Fulham Palace.

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Fulham Palace

Notting Hill & West London

Within glorious stumbling distance of the Thames, this summer home of the bishops of London from 704 to 1975 is a lovely blend of architectural styles immersed in beautiful gardens. Until 1924, when it was filled with rubble, the longest moat in England enclosed the palace. The oldest surviving chunk is the little red-brick Tudor gateway, while the main building dates from the mid-17th century and was remodelled in the 19th century.

The lovely courtyard draws watercolourists on sunny days, and the genteel, recently refurbished Drawing Room Café at the rear, looking out onto the gorgeous lawn, is a superlative spot for some carrot cake and a coffee. It also has a pretty walled garden (10.15am to 4.15pm summer, to 3.45pm winter) and, detached from the main house, a chapel designed by William Butterfield in 1866.

Set in the rooms around the Tudor courtyard, the new museum at the palace is free. The collection explores the palace's history and the lives of some of the notable Bishops of London who resided here. Children can pick up a free family trail here to help them explore.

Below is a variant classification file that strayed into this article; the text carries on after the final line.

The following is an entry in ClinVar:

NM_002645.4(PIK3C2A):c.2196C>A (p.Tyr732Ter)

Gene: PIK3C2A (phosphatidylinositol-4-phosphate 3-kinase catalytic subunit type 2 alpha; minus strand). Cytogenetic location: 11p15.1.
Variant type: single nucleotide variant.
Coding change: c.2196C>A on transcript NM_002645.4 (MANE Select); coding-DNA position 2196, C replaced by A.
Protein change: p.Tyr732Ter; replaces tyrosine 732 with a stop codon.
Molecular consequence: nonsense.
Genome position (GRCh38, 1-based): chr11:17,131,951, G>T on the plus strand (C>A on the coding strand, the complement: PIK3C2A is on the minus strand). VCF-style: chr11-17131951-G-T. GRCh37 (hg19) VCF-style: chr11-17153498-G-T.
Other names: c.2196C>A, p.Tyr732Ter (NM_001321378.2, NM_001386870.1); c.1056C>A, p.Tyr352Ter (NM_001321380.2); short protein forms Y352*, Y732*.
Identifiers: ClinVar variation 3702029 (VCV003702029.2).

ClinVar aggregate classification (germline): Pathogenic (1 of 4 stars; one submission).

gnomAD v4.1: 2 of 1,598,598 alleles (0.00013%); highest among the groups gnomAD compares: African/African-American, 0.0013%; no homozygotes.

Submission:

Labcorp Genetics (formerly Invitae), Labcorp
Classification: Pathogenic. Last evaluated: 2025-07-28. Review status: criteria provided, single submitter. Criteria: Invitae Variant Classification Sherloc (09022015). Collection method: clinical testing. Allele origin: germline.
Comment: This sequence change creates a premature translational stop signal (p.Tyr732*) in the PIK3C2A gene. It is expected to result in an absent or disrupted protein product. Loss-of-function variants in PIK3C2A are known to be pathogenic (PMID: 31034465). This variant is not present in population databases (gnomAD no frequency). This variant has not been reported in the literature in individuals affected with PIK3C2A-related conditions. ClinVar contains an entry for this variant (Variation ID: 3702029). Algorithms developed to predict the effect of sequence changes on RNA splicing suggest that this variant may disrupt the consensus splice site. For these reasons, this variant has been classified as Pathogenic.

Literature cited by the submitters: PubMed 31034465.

Guided History tours (£6, children free, 1½ hours, four to five tours per month) usually take in the Great Hall, the Victorian chapel, Bishop Sherlock’s Room and Bishop Howley’s dining room. There are also garden walks (£6, 1¼ hours); check the website for dates and times. The lawn is also a venue for Luna Cinema, the popular summer outdoor-cinema club that shows films at famous spots around town and the UK; outdoor theatre and summer jazz evenings are also staged.

The surrounding land, once totalling almost 15 hectares but now reduced to just over five, forms Bishop’s Park, a beautiful park with a lovely promenade along the river and the usual assortment of playgrounds, fountains and cafe.

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